Movie review: Sell By #MGFF20

(image courtesy Sell By)

Cinema, for all the nuance it brings to some of its storytelling, loves extremes.

Especially when it comes to love where we are either treated to the glories and wonders of love true love in all its candy-coloured euphoria or the very darkest, bleakest end of times where the once verdant flowers of romance have withered, burnt and often turned toxic.

Not that many films land somewhere in the ordinary stuff of love, that indeterminate place in the heart of the everyday where love is still present and accounted for in one form or another but struggling to make its presence felt in amongst the drudgery, existential angst and the changeability of living.

It is in this less-visited narrative place that Sell By, written and directed by Mike Doyle, exists offering up the story of a core group of friends, some of whom have found love and are struggling to hold onto it, and others who are trying to work out how to get it in the first place.

Front and centre in this down-in-the-trenches-of-life tale are painter Adam (Scott Evans) and famous Insta fashionista Marklin (Augustus Prew), a gay couple who have been together five years and while still very much in love have reached that point where it’s either tend to the problems cropping up between them and move forward to the next, hopefully happy, phase of togetherness, or move on and call it quits.

Neither of them are admitting to that when we first meet them at an anniversary dinner which rather unconventionally includes one of their BFFs, Cammy (Michelle Buteau) and her new, it is soon revealed homeless boyfriend of three weeks Henry (Colin O’Donnell) who is behaving rather oddly.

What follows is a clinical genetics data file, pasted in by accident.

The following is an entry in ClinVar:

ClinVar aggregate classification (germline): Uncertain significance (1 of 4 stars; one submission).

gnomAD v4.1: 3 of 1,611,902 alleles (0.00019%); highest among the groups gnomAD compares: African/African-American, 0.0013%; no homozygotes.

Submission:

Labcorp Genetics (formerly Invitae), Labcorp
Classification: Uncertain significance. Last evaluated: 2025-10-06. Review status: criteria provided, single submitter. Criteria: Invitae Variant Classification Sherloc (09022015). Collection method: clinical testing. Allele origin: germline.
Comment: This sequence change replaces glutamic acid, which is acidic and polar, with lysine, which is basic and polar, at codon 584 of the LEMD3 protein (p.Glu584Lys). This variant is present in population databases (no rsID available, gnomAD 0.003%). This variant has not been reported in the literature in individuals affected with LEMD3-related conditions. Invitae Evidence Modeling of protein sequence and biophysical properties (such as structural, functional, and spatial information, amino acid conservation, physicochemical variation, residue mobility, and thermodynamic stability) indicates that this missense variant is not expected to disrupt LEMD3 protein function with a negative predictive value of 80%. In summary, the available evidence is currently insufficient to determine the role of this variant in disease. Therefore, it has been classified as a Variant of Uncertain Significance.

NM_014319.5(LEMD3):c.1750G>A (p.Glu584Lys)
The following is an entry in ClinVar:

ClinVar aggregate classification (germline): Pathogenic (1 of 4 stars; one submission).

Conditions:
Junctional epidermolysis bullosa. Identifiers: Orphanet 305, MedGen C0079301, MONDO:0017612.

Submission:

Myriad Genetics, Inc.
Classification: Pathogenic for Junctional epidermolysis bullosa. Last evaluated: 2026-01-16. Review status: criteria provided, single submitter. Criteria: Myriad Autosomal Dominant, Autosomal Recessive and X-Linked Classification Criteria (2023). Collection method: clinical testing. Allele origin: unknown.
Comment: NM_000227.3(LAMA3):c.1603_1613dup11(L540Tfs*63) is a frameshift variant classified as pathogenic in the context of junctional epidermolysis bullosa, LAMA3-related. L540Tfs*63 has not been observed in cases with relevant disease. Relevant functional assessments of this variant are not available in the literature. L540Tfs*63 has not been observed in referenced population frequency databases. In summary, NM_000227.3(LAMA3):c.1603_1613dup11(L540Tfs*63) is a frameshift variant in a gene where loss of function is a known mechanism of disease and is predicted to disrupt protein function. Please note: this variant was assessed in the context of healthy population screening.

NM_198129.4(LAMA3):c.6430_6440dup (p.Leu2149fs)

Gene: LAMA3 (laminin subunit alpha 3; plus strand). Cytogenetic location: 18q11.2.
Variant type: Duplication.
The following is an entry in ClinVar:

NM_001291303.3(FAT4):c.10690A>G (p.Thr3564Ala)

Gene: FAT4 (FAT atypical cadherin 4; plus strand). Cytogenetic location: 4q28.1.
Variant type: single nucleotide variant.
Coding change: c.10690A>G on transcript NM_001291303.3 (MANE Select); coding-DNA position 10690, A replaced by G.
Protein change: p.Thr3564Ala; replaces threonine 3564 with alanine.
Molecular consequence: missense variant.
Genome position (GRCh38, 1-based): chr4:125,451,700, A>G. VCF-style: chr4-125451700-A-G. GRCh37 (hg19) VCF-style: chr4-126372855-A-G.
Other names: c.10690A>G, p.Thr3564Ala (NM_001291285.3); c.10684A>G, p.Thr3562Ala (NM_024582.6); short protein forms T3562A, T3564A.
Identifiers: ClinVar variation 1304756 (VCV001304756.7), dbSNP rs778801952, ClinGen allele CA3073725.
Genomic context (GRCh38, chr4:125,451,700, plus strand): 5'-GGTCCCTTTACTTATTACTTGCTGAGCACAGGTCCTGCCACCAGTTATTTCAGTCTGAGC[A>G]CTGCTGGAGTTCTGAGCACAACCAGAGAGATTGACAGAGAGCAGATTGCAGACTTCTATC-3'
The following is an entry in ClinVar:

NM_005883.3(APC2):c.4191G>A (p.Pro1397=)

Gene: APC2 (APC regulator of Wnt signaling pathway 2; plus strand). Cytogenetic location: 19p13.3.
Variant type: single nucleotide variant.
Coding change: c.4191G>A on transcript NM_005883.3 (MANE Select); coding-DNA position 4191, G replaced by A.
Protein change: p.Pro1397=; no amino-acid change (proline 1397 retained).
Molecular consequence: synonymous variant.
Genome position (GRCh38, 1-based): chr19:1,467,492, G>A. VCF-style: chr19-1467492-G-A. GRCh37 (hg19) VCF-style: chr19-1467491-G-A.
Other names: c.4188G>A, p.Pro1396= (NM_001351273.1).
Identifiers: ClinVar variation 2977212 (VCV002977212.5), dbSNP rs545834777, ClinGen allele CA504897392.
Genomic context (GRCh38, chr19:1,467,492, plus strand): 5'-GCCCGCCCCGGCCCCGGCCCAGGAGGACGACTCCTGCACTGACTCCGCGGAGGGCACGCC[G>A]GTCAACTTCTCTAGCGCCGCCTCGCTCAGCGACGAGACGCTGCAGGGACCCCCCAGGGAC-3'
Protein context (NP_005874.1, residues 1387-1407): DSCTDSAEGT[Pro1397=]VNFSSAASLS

They manage to ride that particular moment of dining weirdness through okay and emerge outside, happy in each other’s company and to all intents and purposes, ready for the next five years of their life.

But while the love is there, it’s execution is suddenly leaving quite a bit to be desired.

Adam, who has subsumed his own artistic ambitions to paint for Ravella (Patricia Clarkson), a woman who wants the acclaim and the glamour but not the actual messy act of painting, is realising that he is at a place in his life that he’s not entirely happy with, either professionally or relationally.

Augustus too, though wildly successful to the extent that he is gifted $14,000 coats to promote on his incredibly popular menswear blog, is torn, acting as the medical guardian for his ex Karl (unbeknownst to Adam) and wanting to move on and act like an adult, though he’s not entirely certain what that looks like.

They are not irreparably broken but it is beginning to feel like that, with the big love they share no longer large enough it seems to encompass the changes coming to their lives.

At the same time as they are wrestling with what their relationship now looks like and what it’s going to look like, assuming it survives at all, one of their group of close friends Elizabeth (Kate Walsh) is finding herself in a markedly similar position with husband Damon (Chaz Lamar Shepherd) who has decided that the grass is greener with someone younger and prettier.